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Q. My grandfather served in World War I in Italy and was a prisoner of war of the Austrians. Where would I find information on this beside getting his military papers? How would I ask for this information? I am assuming I would write to Lucca, Italy.
A: That is a tough one. You can get the conscription papers for your ancestor from Italy. Trafford Cole's book Italian Genealogical Records states that the conscription records are called registro di leva and list all males, listed by year of birth, within each military district. He goes on to say that the records are usually indexed and fairly easy to consult: "There are two copies of them; one is held in the military district, and the other copy is initially held by the procura della repubblica, usually at the court (tribunal) archive. After 75 years, the latter copy is usually turned over to the state archive and made available for consultation."
Cole goes on to describe how the military districts are divided. He also includes several examples of some of the documents.
The second type of military record is the registri dei fogli matricolare (record of draftee curriculum), which documents the individual's military service. In a separate document (sometimes they are included in the foglio matricolare) called the registro di ruolo (military record), other documents may be found.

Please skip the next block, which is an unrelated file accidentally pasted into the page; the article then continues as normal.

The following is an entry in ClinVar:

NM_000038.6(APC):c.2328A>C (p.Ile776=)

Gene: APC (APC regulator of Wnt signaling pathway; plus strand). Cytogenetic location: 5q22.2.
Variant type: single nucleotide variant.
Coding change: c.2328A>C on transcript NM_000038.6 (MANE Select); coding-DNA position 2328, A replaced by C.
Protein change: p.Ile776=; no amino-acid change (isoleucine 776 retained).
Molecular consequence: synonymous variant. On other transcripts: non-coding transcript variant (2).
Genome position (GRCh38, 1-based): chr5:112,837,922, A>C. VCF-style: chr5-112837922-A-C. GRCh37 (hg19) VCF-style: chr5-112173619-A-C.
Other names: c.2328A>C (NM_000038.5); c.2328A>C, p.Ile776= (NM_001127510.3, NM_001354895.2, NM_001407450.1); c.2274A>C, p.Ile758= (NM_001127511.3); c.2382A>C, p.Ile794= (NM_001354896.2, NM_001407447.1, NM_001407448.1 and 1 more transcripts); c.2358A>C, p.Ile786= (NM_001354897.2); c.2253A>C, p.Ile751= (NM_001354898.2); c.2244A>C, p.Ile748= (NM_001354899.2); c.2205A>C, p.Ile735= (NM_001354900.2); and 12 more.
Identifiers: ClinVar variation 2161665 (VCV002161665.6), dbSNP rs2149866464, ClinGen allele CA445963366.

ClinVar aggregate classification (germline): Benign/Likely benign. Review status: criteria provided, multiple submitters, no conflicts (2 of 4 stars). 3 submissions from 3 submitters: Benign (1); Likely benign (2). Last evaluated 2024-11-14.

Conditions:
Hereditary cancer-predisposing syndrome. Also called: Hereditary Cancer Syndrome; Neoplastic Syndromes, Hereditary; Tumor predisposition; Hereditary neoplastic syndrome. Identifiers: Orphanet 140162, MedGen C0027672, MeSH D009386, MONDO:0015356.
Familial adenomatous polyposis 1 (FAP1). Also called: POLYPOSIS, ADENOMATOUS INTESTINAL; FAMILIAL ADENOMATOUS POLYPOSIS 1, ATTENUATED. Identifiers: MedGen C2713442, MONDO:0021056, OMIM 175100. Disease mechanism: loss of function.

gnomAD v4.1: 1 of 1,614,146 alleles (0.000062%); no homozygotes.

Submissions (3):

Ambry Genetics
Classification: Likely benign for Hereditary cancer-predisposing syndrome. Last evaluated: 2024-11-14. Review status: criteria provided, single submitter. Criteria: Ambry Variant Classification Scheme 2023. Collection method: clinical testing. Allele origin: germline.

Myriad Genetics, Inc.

My recommendation would be to read Cole's chapter on military records. I find no mention of where prisoner of war records would, if at all, be included. I would think they would be in the registri dei fogli matricolare or the registro di ruolo since this is the most logical place for them.
Lynn Nelson's book A Genealogist's Guide to Discovering Your Italian Ancestors has a short explanation of military records (pages 31-32 and page 86). She also states that few of these records have been filmed by the Family History Library so the researcher must write to Italy for them. Page 86 tells you where you need to address your inquiry (at the Archivio de Stato, or State/Province Archives).